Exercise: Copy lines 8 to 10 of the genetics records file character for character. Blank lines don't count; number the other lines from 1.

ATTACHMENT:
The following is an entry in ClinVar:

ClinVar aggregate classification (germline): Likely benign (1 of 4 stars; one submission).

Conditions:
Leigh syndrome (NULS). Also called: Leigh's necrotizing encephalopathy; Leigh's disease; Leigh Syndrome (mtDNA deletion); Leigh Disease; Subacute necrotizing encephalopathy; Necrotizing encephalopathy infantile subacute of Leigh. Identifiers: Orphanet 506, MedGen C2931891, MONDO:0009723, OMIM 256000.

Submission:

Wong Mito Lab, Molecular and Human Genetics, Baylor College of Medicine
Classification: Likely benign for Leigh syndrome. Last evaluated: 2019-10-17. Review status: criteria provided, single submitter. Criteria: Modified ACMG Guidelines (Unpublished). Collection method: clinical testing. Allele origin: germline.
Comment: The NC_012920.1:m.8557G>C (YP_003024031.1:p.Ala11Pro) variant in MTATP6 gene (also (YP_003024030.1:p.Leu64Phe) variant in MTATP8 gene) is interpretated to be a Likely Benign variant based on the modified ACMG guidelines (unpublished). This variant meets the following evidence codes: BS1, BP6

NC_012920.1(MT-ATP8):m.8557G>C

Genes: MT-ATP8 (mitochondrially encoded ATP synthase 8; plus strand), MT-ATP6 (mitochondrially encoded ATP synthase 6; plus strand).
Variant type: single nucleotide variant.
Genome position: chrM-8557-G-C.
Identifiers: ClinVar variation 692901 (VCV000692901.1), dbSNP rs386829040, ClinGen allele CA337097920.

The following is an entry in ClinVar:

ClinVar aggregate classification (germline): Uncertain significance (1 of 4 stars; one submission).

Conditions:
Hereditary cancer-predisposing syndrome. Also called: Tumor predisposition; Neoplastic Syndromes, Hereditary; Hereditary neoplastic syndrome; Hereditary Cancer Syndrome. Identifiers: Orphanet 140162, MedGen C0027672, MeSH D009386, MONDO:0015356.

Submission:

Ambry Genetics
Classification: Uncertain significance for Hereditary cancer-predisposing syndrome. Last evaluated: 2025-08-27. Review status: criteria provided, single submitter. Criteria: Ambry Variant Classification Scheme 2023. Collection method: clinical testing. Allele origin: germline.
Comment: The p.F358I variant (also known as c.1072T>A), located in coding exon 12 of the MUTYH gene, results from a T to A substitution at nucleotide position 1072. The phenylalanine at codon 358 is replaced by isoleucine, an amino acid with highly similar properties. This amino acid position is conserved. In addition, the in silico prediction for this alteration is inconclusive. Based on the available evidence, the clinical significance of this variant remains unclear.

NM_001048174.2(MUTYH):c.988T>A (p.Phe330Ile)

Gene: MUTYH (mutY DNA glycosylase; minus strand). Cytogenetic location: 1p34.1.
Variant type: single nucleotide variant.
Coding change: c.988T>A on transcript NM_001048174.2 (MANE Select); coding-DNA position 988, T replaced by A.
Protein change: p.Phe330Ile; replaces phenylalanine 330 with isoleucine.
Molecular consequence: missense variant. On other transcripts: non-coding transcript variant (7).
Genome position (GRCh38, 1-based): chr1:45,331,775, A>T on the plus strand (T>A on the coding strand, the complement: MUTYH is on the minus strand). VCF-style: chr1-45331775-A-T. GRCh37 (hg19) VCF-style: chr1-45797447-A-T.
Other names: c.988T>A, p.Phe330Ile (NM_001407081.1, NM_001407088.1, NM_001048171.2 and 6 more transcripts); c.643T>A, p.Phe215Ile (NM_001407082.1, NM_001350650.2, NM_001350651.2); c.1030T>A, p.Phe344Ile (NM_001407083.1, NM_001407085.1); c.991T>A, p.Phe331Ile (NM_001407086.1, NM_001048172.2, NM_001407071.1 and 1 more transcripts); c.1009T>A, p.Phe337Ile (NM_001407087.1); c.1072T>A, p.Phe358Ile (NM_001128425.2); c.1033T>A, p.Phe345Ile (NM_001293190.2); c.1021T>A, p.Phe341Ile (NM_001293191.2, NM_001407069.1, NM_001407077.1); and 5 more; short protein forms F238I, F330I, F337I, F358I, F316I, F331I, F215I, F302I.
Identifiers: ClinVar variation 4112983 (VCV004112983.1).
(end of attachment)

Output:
Comment: The NC_012920.1:m.8557G>C (YP_003024031.1:p.Ala11Pro) variant in MTATP6 gene (also (YP_003024030.1:p.Leu64Phe) variant in MTATP8 gene) is interpretated to be a Likely Benign variant based on the modified ACMG guidelines (unpublished). This variant meets the following evidence codes: BS1, BP6

NC_012920.1(MT-ATP8):m.8557G>C

Genes: MT-ATP8 (mitochondrially encoded ATP synthase 8; plus strand), MT-ATP6 (mitochondrially encoded ATP synthase 6; plus strand).